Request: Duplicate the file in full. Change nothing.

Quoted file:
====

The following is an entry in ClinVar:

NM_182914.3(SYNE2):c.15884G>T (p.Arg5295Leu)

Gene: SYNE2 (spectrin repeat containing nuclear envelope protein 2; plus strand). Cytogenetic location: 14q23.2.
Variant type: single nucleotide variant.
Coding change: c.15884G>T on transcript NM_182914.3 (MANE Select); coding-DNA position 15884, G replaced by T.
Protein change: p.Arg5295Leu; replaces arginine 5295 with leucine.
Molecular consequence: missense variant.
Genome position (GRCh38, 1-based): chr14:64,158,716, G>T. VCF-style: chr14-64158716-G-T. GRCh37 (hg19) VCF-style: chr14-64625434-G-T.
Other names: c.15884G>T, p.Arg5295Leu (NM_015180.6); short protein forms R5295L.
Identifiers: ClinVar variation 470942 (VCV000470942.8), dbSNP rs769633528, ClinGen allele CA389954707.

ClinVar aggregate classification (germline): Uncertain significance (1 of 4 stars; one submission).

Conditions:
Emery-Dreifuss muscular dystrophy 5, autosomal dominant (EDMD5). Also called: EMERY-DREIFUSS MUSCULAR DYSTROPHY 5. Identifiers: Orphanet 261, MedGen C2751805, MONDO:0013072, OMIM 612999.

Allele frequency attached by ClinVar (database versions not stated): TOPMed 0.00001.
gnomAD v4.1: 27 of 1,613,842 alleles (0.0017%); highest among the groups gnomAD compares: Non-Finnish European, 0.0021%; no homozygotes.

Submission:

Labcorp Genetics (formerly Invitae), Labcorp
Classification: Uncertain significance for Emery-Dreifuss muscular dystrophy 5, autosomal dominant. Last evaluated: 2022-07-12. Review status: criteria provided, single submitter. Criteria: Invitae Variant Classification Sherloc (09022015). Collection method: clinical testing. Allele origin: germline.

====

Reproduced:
The following is an entry in ClinVar:

NM_182914.3(SYNE2):c.15884G>T (p.Arg5295Leu)

Gene: SYNE2 (spectrin repeat containing nuclear envelope protein 2; plus strand). Cytogenetic location: 14q23.2.
Variant type: single nucleotide variant.
Coding change: c.15884G>T on transcript NM_182914.3 (MANE Select); coding-DNA position 15884, G replaced by T.
Protein change: p.Arg5295Leu; replaces arginine 5295 with leucine.
Molecular consequence: missense variant.
Genome position (GRCh38, 1-based): chr14:64,158,716, G>T. VCF-style: chr14-64158716-G-T. GRCh37 (hg19) VCF-style: chr14-64625434-G-T.
Other names: c.15884G>T, p.Arg5295Leu (NM_015180.6); short protein forms R5295L.
Identifiers: ClinVar variation 470942 (VCV000470942.8), dbSNP rs769633528, ClinGen allele CA389954707.

ClinVar aggregate classification (germline): Uncertain significance (1 of 4 stars; one submission).

Conditions:
Emery-Dreifuss muscular dystrophy 5, autosomal dominant (EDMD5). Also called: EMERY-DREIFUSS MUSCULAR DYSTROPHY 5. Identifiers: Orphanet 261, MedGen C2751805, MONDO:0013072, OMIM 612999.

Allele frequency attached by ClinVar (database versions not stated): TOPMed 0.00001.
gnomAD v4.1: 27 of 1,613,842 alleles (0.0017%); highest among the groups gnomAD compares: Non-Finnish European, 0.0021%; no homozygotes.

Submission:

Labcorp Genetics (formerly Invitae), Labcorp
Classification: Uncertain significance for Emery-Dreifuss muscular dystrophy 5, autosomal dominant. Last evaluated: 2022-07-12. Review status: criteria provided, single submitter. Criteria: Invitae Variant Classification Sherloc (09022015). Collection method: clinical testing. Allele origin: germline.